Ideas. Cities. Social Innovation.

I sense a bit of a pejorative term, but otherwise the author makes a good point:

The real risk of all this is the same thing that happened in the banking industry – disproportionately high incomes driven by distortions that siphon talent away from productive industries to unproductive ones. There is real demand for top engineers and inventors to commercialize new ways to harness ocean water. Instead, that talent can be found gambling onfictitious investments or perfecting the trajectory of a freshly killed digital pig. Multiply that situation by thousands and you have:

    1. A country completely disconnected from real world problems faced by the rest of the world (like, no water)
    2. Entrepreneurs missing out on a chance to make money to solve those problems
    3. The US falling farther behind and deeper in debt as its biggest talent counts clicks from within a narrowing, darkening, digital consumer bunghole

By the way, I am not saying there is no room in the world for entertainment or leisure-oriented innovation, but I am saying if we want to continue getting those Lenovo’s from China, they’re not going to accept our Tweets or Oinks as payment.

There is considerable buzz in the United States about whether a new “pay for success” model of financing social solutions currently being piloted across the Atlantic could work on American soil. It’s called a social impact bond (SIB), and the first—in fact, the only so far—was launched in September 2010 by an organization called Social Finance UK. SIBs are structured to get proven solutions to scale with no risk to public budgets—governments pay for the solutions only if they work. But despite this risk shifting, a SIB’s structure involves several actors—each charging a fee or return. As a result, this tool is a more expensive way to scale programs than if government simply contracted directly with a service provider. These additional costs will be worth it in many cases, but SIBs won’t be suited to every situation.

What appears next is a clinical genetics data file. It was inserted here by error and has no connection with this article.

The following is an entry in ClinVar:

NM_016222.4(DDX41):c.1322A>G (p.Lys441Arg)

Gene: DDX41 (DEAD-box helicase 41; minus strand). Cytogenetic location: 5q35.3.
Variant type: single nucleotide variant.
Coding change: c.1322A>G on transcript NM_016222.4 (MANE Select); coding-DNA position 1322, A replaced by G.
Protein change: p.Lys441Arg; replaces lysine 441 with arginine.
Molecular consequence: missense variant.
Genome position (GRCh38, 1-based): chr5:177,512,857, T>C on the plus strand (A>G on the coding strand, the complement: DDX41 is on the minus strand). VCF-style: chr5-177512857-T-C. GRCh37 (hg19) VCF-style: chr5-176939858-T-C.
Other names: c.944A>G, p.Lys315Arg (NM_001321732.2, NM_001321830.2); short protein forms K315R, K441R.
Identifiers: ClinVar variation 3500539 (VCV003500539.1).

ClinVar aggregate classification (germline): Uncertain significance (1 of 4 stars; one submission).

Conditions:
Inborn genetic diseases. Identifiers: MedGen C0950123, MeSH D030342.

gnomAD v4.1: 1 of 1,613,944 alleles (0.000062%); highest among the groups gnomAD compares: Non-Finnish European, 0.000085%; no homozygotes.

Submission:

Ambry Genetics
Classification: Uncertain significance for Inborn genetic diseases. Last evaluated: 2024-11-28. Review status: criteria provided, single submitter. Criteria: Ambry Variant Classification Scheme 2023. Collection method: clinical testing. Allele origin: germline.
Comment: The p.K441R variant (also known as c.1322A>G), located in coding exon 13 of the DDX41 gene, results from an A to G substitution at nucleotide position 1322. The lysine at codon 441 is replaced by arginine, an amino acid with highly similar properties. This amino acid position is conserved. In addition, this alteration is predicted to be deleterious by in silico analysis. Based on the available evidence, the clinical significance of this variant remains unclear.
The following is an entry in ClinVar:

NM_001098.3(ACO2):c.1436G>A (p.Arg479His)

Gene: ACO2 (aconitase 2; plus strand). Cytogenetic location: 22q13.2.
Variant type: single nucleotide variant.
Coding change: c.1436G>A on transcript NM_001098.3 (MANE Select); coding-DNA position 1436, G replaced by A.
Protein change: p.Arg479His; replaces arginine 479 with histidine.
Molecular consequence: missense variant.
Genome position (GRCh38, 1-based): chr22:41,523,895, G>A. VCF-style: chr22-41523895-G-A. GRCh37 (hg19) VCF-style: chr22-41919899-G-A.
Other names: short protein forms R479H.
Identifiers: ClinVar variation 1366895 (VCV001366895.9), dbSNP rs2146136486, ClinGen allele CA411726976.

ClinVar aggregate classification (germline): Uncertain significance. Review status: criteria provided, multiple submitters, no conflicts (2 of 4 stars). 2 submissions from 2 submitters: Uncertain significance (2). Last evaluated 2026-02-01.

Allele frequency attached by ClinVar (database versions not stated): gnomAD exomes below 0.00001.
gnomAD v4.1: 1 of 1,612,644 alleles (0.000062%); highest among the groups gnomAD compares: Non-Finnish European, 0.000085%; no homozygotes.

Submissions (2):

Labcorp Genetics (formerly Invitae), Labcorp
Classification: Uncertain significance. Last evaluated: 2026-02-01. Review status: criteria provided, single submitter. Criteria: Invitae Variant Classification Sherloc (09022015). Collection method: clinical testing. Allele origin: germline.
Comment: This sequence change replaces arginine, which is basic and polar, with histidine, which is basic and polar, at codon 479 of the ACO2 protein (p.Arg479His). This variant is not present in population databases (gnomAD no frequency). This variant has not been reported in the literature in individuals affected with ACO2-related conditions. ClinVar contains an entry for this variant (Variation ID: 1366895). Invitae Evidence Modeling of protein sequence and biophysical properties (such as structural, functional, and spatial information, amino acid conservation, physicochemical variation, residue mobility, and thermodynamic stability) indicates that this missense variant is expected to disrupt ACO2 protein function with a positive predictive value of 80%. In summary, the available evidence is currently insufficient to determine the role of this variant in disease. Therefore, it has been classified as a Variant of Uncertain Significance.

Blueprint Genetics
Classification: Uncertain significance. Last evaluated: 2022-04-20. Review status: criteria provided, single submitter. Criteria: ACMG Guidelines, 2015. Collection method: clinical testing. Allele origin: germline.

As if running a new venture isn’t challenging enough, Ms. Barrett also decided to do it in a new way. Last month, she filed paperwork with state officials to transform Agrodolce into a “benefit corporation.” Informally known as a B Corp, this corporate structure obligates businesses to pursue a triple bottom line, which means they are accountable not only for generating profits but also for creating positive social and environmental impacts.

The B Corp structure exists “to suit the needs of entrepreneurs and investors who want to make a better world through business,” said Jay Coen Gilbert, co-founder of B Labs, a non-profit based in Berwyn, Pa. that promotes legislation allowing companies to formally incorporate as benefit corporations.

On the flipside of this scenario, are the organisations and institutions that continue to flourish, grow, and apparently seamlessly morph into hybrids and different types of organisations where profit is not the only driver. A closer look at them reveals that far from undergoing huge make-overs they have in fact made clever adjustments based on key insights about their place in the world and how they want to engage and interact with it. For many such businesses, these adjustments have stemmed from the need to stay competitive, genuine curiosity and a desire to understand how they impact and serve their communities. Social entrepreneurs are well placed to answer some of these questions and help implement and refine the processes required to reach these new operating frameworks.

Well said:

As a Canadian, I am passionate about our country’s role in philanthropic efforts. But the unfortunate truth is that sustaining philanthropic efforts is very challenging, especially during economic downturns. While it’s part of daily life for Canadians to give to charitable organizations, it’s the easiest thing to cut back on when the economy turns bad. And during such difficult economic times, governments are also forced to cut back, and charities are then left ill-prepared to sustain themselves.

Today, government and humanitarian organizations, and entrepreneurs are trying to change the dependency charities have on personal donations and the government. Now, we are seeing the popularization of a newer model — the social enterprise. It is in this new model that other challenges Canada is currently facing may find some resolution.

This video highlights Veterans Manor in Milwaukee, a supportive housing project for military veterans. I’m impressed with this, especially how they incorporate a skills development and enterprise aspect to the building:

Here’s what The Atlantic Cities site wrote:

Onsite counselors from CVI allow residents quick and easy access to support and guidance. In addition, the facility features a commercial kitchen cooking 22,000 meals weekly for local schools, according to Sam Newberg’s Joe Urban blog, while offering training for the veterans in the food service industry. The kitchen, which also cooks for residents, is operated by the nonprofit Milwaukee Center for Independence. The Center’s training program includes both classroom training and daily functional work activity.  Soon to come is a bistro-style Troop Cafe that will offer meals to the community.

This passage from Veterans Manor’s website speaks to the importance of addressing veterans’ homelessness:

One of the first lessons learned in the military is “Leave no comrade behind.”

Yet many veterans find themselves “left behind” when they leave the service. The VA estimates that 107,000 veterans are homeless on any given night and that over the course of a full year, approximately twice that many will experience homelessness.